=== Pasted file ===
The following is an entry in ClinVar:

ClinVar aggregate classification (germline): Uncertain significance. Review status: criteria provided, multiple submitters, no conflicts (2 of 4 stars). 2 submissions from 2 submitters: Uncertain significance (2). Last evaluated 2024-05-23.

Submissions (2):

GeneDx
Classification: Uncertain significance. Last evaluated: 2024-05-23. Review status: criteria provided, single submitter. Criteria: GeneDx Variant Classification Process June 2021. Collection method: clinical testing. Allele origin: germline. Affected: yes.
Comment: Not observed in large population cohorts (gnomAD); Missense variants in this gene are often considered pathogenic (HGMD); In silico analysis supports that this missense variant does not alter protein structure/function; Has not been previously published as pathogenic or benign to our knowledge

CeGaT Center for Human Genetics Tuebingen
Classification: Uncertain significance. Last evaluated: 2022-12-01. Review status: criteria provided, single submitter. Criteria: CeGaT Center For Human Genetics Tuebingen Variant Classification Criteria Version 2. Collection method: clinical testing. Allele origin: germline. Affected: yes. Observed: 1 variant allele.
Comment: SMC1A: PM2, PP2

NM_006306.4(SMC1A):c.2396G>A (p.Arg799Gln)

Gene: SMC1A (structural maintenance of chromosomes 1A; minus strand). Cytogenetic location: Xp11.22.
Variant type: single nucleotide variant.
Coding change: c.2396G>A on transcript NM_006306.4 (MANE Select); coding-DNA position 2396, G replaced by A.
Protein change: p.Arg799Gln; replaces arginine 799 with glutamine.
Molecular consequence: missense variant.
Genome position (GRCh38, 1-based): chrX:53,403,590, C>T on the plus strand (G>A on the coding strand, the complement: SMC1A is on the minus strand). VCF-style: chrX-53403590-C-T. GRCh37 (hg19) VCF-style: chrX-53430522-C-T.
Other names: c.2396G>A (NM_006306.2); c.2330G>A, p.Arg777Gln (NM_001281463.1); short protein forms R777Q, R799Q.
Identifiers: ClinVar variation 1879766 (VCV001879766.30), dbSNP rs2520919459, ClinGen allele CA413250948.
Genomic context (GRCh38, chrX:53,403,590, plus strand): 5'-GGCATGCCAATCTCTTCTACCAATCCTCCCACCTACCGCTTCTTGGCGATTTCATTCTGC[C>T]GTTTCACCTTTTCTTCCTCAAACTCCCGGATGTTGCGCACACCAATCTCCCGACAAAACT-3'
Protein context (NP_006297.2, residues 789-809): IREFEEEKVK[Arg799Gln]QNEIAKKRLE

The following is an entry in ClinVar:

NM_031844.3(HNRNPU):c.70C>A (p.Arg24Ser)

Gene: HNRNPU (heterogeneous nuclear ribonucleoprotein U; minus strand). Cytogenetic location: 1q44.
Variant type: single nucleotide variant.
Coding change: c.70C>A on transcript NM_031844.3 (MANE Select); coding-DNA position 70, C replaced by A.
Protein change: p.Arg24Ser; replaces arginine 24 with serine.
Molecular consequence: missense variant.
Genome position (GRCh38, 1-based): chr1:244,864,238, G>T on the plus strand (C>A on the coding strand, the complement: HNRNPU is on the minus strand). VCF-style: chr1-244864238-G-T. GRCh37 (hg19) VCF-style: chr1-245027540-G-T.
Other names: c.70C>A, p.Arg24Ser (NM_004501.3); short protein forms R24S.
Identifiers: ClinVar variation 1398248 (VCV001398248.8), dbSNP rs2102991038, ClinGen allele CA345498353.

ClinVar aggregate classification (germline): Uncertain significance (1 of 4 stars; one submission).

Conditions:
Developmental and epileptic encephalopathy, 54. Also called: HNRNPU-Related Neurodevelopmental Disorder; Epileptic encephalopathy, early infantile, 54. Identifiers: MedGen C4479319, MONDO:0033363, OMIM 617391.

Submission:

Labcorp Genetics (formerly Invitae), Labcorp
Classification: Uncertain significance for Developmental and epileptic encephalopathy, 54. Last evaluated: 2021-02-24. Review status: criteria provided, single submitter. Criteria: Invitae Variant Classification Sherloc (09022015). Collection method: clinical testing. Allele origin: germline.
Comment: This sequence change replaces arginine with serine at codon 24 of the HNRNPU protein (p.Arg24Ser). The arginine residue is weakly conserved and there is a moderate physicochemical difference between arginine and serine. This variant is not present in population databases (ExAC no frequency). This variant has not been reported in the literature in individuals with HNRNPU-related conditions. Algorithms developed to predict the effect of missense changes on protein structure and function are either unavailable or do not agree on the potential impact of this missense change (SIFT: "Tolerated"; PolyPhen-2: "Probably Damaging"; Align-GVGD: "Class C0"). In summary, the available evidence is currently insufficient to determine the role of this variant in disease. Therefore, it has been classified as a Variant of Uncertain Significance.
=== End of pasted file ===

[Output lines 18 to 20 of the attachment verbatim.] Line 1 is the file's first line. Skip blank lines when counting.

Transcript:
Identifiers: ClinVar variation 1879766 (VCV001879766.30), dbSNP rs2520919459, ClinGen allele CA413250948.
Genomic context (GRCh38, chrX:53,403,590, plus strand): 5'-GGCATGCCAATCTCTTCTACCAATCCTCCCACCTACCGCTTCTTGGCGATTTCATTCTGC[C>T]GTTTCACCTTTTCTTCCTCAAACTCCCGGATGTTGCGCACACCAATCTCCCGACAAAACT-3'
Protein context (NP_006297.2, residues 789-809): IREFEEEKVK[Arg799Gln]QNEIAKKRLE